The MMD moisture readings on foam were consistently higher than the other MMs with a range from 4–26% (Table 3). The MMD recorded movement through the SPF at six locations including shelter tubes at locations 0 and 20 as well as beams and sill plate at locations 5, 15, and 30, but not 25.

Visual inspection of the recently applied SPF did not reveal signs of termite activity (July inspections; Table 1). There was one location during the August inspections that provided visual evidence of termite activity identified as discolored SPF resulting from termite gallery construction. Destructive sampling (e.g., removal of SPF and probing the wood) revealed live termites in galleries construction in both types of SPF, the sill, and beams at locations 5 and 15, but not 25 or 30. Interestingly, when SPF was removed from shelter tubes on the block wall (locations 0 and 20), live termites were observed in the tubes with no evidence they entered the foam from those shelter tubes. Surface temperatures on wood varied by 1.9°C and on foam 0.9°C with no pattern related to signs of termite activity (Tables 2, 3). IRs were not able to detect anomalies associated with subterranean termites on SPF or nearby, not-exposed wood (Table 1). MM readings on wood, by device, were within the range of values from 1 month earlier with the exception of the MMD that provided higher % moisture readings than the previous month (Table 2). All devices, except the MMD, recorded higher % wood moisture in the wood that had been under SPF (Table 2). In addition, destructive sampling using the flexible borescope at locations 5 and 15 verified termite activity and could distinguish infested and not-infested SPF. Locations 25 and 30 are not in the Tables because there were no live termites found during the August inspection at those locations.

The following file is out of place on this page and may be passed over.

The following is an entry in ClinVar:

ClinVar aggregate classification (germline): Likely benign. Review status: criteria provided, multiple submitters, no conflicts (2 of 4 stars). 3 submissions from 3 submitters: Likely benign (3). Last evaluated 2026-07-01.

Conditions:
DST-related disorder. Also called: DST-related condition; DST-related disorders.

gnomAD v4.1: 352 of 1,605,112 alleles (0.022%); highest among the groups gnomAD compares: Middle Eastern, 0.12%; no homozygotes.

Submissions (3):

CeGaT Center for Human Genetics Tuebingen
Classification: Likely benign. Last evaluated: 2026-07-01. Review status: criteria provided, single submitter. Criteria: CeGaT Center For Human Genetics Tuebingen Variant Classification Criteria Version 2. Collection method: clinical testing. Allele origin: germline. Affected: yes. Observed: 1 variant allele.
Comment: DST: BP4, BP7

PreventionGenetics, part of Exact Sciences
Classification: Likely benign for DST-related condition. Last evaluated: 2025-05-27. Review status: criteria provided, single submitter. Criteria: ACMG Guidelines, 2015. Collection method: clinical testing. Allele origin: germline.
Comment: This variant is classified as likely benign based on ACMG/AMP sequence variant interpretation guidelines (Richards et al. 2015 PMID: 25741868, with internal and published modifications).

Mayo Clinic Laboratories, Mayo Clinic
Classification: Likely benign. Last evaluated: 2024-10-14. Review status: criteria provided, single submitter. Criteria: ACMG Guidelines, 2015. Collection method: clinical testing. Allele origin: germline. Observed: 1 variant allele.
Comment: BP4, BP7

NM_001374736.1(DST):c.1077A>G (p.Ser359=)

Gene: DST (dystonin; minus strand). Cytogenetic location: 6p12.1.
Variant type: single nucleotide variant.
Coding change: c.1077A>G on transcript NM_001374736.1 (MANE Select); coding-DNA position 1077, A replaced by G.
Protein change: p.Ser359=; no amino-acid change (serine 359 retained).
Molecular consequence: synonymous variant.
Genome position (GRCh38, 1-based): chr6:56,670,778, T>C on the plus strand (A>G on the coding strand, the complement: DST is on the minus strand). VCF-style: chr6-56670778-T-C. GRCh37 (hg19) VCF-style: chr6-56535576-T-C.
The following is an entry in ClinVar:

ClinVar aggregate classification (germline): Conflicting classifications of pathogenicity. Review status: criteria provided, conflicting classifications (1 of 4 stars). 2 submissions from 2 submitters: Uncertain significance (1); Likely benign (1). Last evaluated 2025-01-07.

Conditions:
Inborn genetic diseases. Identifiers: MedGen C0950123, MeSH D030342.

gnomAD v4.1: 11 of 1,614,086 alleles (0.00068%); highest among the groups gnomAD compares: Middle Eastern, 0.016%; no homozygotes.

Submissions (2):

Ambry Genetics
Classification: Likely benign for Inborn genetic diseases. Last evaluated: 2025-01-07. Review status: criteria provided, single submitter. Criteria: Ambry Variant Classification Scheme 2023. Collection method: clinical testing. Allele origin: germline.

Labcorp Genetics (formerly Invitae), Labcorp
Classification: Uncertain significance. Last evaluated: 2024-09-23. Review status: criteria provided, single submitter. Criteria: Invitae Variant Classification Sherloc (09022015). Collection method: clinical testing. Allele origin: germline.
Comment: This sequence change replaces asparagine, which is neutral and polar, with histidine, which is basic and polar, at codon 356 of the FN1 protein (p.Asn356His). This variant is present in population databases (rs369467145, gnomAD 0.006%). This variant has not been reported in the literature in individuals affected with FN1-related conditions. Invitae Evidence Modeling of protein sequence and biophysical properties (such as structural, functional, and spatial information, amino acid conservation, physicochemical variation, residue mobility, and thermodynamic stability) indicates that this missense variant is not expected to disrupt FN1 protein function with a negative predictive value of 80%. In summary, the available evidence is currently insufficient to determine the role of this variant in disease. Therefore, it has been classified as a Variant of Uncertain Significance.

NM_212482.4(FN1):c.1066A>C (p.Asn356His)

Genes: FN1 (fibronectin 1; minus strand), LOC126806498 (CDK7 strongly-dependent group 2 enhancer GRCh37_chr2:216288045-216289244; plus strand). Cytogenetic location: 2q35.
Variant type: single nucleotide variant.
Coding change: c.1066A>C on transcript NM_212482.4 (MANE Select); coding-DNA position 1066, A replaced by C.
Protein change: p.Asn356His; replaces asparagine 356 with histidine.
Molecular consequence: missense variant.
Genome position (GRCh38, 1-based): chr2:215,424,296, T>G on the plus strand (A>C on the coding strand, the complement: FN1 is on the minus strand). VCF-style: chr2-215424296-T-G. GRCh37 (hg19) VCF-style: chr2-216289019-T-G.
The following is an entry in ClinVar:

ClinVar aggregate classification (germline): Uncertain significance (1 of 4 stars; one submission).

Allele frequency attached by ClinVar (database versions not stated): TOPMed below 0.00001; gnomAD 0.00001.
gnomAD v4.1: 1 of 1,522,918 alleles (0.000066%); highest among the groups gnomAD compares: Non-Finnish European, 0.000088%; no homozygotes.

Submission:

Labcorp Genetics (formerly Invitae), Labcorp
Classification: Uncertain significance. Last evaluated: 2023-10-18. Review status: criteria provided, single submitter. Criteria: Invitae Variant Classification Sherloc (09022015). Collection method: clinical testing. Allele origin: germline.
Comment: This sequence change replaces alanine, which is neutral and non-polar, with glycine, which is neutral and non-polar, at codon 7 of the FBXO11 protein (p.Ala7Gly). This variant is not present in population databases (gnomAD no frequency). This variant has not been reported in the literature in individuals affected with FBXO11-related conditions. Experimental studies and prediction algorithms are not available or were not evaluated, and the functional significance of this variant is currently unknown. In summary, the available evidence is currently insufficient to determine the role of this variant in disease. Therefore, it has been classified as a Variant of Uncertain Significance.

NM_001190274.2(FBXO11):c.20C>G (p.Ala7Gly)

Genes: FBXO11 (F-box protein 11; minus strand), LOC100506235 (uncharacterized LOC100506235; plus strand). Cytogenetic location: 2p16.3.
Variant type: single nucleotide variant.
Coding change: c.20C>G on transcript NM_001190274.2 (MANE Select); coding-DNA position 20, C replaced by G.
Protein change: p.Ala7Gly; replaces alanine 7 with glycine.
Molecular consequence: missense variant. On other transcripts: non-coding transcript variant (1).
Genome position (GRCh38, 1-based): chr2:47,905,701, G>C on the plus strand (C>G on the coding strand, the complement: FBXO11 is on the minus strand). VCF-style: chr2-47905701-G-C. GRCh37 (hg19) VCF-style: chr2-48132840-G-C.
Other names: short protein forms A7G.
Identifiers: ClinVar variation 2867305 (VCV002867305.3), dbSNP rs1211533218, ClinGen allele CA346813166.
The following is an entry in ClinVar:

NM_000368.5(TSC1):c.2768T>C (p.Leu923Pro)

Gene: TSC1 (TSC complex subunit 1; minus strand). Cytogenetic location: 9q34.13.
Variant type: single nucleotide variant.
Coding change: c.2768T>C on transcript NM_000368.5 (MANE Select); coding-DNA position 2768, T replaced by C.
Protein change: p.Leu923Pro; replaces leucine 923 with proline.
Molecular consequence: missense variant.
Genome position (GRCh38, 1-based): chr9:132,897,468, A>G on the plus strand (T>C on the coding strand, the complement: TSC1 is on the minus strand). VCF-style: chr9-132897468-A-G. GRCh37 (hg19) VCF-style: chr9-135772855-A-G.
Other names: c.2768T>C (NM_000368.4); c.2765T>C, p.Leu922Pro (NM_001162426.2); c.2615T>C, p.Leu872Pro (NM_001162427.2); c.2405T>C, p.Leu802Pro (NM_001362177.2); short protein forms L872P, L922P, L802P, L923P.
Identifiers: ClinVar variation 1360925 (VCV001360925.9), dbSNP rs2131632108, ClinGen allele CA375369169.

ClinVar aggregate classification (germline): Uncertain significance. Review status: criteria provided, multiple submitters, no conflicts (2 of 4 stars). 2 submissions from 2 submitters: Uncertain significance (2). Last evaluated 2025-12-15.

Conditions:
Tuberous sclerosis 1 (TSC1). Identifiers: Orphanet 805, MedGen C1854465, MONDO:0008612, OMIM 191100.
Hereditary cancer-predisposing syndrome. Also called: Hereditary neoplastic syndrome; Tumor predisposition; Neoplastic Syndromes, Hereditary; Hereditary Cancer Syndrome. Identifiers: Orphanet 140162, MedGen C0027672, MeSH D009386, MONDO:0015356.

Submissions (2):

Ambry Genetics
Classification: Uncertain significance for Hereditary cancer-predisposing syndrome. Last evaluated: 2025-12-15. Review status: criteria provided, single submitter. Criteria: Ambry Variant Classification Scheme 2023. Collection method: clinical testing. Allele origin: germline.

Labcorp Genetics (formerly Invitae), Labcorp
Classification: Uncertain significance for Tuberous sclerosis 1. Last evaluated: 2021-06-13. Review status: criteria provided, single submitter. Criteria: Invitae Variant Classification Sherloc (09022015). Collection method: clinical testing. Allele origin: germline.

This compilation of observations supported two intuitive statements. First, a visual inspection of wood is not possible if covered with SPF. Second, the findings from a visual-only inspection for subterranean termites are subject to the inspectors' interpretation. Three inspectors (Inspectors 1, 4, and 5; Table 1) conducted industry standard visual inspections without sounding and probing to identify 5–14 “areas” affected by termites. Those discrepancies can be explained by the oblique instructions given to each inspector to identify “an area affected.” One inspector could place 3–4 “red arrows” in a section where another might place only one illustrating the importance of word choice and definitions in pest management (Cira et al. 2019, Amer. Entomol. 65:258–267).